Paragraph formats apply to an entire paragraph. Word (and most other programs) have character formats in addition to paragraph formats. These are useful when you want part of a paragraph to look different than the rest of the paragraph (such as a few italicized words, or to add some characters from the Symbol font if the character you need is not available in the font you're using as the base for your paragraph format). When you click that little B button in the Word toolbar, you're applying an override to the paragraph format. These overrides wreak havoc later on: they don't necessarily transfer into your designer's layout program; if they do transfer, they create extra work for your designer; and they're easy to lose. (I speak as someone who has spent hours hunting through a hundreds-of-pages document for the one period that's italicized but is not supposed to be, and that will screw up the printing process if you leave it in.) What I would prefer to see, instead, is a B button that does not apply an override, but instead applies a character style called "Bold" (or, better yet, "Strong") where the character style is to make the text bold and leave everything else (typeface, size, color, and the like) untouched. This would have the same overall effect, and be transparent to most users, but make the editor's and designer's lives much easier in the long run. Ditto for the I and U buttons: have them apply character styles, not overrides. You can keep your buttons; I wish they worked differently because of all the busywork it would save!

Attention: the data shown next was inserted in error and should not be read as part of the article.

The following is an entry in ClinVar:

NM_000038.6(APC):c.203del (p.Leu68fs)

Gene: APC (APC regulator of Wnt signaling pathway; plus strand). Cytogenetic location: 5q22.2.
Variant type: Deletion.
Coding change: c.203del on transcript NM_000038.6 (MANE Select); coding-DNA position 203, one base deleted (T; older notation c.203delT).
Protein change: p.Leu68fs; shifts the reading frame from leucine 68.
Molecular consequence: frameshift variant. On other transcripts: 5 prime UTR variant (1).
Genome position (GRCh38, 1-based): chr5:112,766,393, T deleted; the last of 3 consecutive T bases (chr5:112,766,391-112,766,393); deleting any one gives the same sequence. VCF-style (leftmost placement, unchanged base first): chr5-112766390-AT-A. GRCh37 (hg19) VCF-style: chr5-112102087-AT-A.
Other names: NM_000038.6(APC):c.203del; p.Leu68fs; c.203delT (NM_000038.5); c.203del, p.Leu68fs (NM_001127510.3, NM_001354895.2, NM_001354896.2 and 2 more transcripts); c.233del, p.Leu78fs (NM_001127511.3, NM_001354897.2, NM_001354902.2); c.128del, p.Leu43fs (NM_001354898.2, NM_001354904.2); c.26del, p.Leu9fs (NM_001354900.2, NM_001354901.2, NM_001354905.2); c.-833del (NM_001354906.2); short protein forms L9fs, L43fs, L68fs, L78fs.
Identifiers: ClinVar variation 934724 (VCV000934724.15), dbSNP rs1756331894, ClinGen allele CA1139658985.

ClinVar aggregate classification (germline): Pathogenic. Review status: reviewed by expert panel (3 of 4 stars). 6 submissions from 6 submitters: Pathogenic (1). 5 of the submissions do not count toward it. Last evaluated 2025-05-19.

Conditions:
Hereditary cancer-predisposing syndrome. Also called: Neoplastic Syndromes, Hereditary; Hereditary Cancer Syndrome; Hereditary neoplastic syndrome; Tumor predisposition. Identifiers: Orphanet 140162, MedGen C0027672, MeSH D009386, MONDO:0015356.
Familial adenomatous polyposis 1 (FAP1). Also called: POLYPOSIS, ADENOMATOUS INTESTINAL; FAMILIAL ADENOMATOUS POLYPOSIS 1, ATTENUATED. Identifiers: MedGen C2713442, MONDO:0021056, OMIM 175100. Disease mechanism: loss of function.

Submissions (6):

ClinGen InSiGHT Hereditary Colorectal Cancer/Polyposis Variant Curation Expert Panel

From an editor and sometime designer's point of view, if you want to write a cookbook, there are a few little things that you can do when you get started that will ease the process later on, and make you into one of those authors that editors like to work with, at least from a technical point of view. With that, I'll get off my soapbox.

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160 g   Yucca blossoms, chopped      1 C *Note to eGer, I think this time of year maybe do a melon rind

 

What kind of melon rind? Watermelon (just the white part)? Having never tasted yucca blossoms (and I am unlikely to ever have access to them), I have no idea whether the taste is similar to that of a watermelon (or other type of melon) rind.

 

I will try out your recipe but unfortunately I can't do so right now since I am down south and most of my cooking equipment/gadgetry (including ice cream maker) is already up north. I know that doesn't help you right now so I hope others are able to test it for you more quickly.

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Deryn - I any melon rind will work. Its that tart, fresh, bitter taste that comes from the white part of cantaloup, honeydew or watermelon. That's the closest comparison.